Student Perspective: Designing a National Research Cloud
Chris Wan joined Facebook’s news credibility team as a software engineer right after the 2016 election, when the social media giant was inundated with fake news and election interference. By 2018, he was concerned that government policymakers were becoming unable to keep up with the rapid pace of technology innovation.
“The breaking point for me was when Mark Zuckerberg testified in Congress,” Wan says. It was clear to him that these senators, while intelligent people, didn’t understand technology and their questions weren’t getting answered. “It was frustrating. My sense was that technology was moving too fast for the government to respond.”
That push-pull tension between business and law inspired him to pursue a JD/MBA and when he joined Stanford, Wan looked for opportunities to understand policymakers’ role in shaping the future of technology. That led him to a chance to work on an exciting new project with Stanford Law professor Daniel E. Ho, associate director of the Stanford Institute for Human-Centered AI.
“Dan told me that there was this interesting project that HAI was working on around the national research cloud,” Wan says. “I jumped at the opportunity.”
In early 2020, Stanford HAI and universities around the country asked the federal government to create a national research cloud (NRC), a proposal that called for a partnership between academia, government, and industry to provide researchers with affordable access to the massive and expensive compute power and data that fuels today’s advanced AI research. Those resources are currently available to only a handful of the country’s wealthiest corporations and universities.
“The result is that the ingenuity found at many public and private research institutions — which is the engine of America’s progress — is being locked out of the future of AI,” Wan says.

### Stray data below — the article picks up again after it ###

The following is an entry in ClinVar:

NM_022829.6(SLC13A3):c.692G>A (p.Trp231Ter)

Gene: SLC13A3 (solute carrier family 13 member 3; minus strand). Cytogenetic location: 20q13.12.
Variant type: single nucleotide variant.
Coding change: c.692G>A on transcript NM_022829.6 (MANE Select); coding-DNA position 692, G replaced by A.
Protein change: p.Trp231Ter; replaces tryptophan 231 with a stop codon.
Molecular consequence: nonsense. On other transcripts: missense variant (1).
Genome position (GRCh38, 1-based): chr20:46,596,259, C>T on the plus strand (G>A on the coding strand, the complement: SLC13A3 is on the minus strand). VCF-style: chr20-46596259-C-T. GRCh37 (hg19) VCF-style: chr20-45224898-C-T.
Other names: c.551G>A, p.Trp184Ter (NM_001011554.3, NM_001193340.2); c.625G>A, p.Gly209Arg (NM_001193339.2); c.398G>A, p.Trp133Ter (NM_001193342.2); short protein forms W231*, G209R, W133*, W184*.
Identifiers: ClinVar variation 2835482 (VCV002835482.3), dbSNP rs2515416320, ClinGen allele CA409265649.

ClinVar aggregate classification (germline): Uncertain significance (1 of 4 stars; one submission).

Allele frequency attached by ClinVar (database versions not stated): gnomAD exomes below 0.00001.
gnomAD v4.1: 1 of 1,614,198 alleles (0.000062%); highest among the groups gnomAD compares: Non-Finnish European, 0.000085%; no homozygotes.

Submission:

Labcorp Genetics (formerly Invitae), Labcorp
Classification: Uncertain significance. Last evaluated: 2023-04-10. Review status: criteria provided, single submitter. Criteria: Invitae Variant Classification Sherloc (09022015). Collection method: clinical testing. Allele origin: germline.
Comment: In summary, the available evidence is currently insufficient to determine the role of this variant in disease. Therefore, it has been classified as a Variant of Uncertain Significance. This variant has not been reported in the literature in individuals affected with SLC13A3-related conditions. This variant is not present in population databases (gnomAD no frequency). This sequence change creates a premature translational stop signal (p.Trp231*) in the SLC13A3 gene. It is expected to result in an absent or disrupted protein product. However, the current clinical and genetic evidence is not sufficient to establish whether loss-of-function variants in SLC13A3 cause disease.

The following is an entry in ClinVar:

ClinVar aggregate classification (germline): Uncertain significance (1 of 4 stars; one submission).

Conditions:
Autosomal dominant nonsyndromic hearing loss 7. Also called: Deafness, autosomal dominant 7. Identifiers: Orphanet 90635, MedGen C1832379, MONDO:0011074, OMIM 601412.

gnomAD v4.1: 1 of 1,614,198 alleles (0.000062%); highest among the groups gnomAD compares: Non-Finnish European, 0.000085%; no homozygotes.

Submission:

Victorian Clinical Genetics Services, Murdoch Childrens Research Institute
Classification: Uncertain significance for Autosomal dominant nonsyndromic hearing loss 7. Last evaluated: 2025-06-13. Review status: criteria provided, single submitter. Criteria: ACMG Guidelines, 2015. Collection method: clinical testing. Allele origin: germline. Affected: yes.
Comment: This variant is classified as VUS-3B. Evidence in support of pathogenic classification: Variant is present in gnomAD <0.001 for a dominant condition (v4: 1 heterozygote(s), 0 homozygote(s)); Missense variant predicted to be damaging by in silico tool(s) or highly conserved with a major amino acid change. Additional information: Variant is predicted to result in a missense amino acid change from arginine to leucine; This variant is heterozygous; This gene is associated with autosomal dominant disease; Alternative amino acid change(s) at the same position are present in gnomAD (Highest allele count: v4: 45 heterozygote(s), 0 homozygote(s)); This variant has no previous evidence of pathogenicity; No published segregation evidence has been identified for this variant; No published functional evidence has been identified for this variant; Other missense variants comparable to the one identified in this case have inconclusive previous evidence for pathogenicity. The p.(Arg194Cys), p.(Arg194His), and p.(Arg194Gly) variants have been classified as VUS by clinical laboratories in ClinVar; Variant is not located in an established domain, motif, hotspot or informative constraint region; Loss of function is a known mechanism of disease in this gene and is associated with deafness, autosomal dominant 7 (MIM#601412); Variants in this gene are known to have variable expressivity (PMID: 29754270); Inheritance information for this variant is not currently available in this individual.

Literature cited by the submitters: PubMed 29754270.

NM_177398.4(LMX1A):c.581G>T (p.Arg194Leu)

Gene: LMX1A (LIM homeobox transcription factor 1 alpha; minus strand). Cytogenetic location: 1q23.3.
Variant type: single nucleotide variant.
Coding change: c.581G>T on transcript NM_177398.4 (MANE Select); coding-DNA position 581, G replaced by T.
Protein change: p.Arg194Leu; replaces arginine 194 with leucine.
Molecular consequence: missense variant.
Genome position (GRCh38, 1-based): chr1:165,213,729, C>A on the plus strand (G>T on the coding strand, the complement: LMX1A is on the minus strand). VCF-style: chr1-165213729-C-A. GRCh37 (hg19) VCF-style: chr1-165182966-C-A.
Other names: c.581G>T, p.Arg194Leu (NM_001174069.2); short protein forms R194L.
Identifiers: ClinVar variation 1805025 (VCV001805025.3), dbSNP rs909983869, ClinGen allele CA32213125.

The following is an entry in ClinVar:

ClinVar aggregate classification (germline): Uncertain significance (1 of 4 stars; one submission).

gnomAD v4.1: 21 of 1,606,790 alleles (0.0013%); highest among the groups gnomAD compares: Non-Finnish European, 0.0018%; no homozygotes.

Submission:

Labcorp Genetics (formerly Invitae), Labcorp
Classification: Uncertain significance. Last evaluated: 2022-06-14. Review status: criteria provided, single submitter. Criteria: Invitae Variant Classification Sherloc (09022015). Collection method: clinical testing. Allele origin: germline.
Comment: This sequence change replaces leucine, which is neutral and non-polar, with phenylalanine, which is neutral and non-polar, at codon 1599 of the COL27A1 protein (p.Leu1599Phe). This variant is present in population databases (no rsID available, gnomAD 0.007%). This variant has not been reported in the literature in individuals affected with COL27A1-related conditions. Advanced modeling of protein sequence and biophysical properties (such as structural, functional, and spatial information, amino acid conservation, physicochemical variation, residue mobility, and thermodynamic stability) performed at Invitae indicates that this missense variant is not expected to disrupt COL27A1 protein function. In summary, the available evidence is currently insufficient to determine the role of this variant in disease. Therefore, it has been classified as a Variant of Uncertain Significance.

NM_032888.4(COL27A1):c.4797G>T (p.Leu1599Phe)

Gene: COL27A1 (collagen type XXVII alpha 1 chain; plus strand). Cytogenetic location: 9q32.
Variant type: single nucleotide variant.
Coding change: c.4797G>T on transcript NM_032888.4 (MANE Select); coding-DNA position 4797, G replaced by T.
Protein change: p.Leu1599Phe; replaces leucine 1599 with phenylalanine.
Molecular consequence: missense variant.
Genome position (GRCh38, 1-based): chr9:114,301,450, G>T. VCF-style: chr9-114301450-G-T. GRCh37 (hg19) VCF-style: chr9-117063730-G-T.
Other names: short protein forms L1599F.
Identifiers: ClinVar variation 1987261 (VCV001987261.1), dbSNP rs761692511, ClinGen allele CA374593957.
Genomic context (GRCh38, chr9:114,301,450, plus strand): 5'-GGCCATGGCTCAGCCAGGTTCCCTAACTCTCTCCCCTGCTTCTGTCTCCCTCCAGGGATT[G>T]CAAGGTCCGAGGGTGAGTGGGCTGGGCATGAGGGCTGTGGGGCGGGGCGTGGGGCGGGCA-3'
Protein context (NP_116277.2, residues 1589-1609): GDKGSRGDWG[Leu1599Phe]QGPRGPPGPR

In October of 2020, he began working with Ho to scope out the various problems an NRC might face. When, two months later, Congress passed the National AI Research Resource Task Force Act of 2020 to study how to build an NRC, plans were in the works at HAI for a two-quarter practicum. Titled Creating a National Research Cloud, the course based at Stanford Law School brought together 14 student researchers from law, engineering, computer science, economics, and business, all charged with figuring out how best to design and operate an NRC. Findings would be compiled into a report to inform both federal task force members and the public.
Wan initially set to work on the practicum’s course planning; he organized interviews, scheduled guest speakers and reading material, and met regularly with Ho and other HAI faculty. During the practicum’s first quarter, he worked as a liaison between research teams and led his own team researching intellectual property issues. Later, during the practicum’s spring quarter, he began the process of transforming the teams’ findings into a draft report. Just this week, that report was released to the new federal task force.
“There was a lot of blood, sweat, and tears involved, but this entire project was both rewarding and fascinating,” Wan says. “I interviewed various major players in the media and entertainment industries regarding their thoughts and concerns on an NRC. We also brought in top-notch speakers, including Eric Horvitz, the chief scientific officer at Microsoft, and Amy O’Hara, who founded the unit at the U.S. Census Bureau that pioneered making government data more widely available for research. We spoke with policymakers and former policymakers and partners at law firms — people all across the gamut that are expert in their fields. No student normally has these sorts of opportunities to speak with people like this, but I’m thankful that HAI and the NRC project unlocked those opportunities for me and the other students in the practicum.”
Wan expects HAI’s 100-page report to be the most comprehensive received by the federal task force, addressing topics including what a research cloud is, who should get access, and how to preserve privacy, as well as issues around researcher ethics, cybersecurity, and intellectual property.
“We hope our efforts are recognized and eventually put into practice by the task force and also that we here at HAI can continue to drive this conversation forward,” he says.
Wan’s work also solidified his interest in equalizing the playing field. “There’s a quote that captures the essence of the NRC: ‘The future is already here; it’s just not evenly distributed.’ Working on the NRC practicum really hammered that home for me. Democratizing foundational technologies and innovation to all researchers across the country is something that’s really important for our nation and for innovation in general, and it’ll unlock benefits we can’t even imagine today.”
Read an interview with the report’s authors on key insights and takeaways from the new report.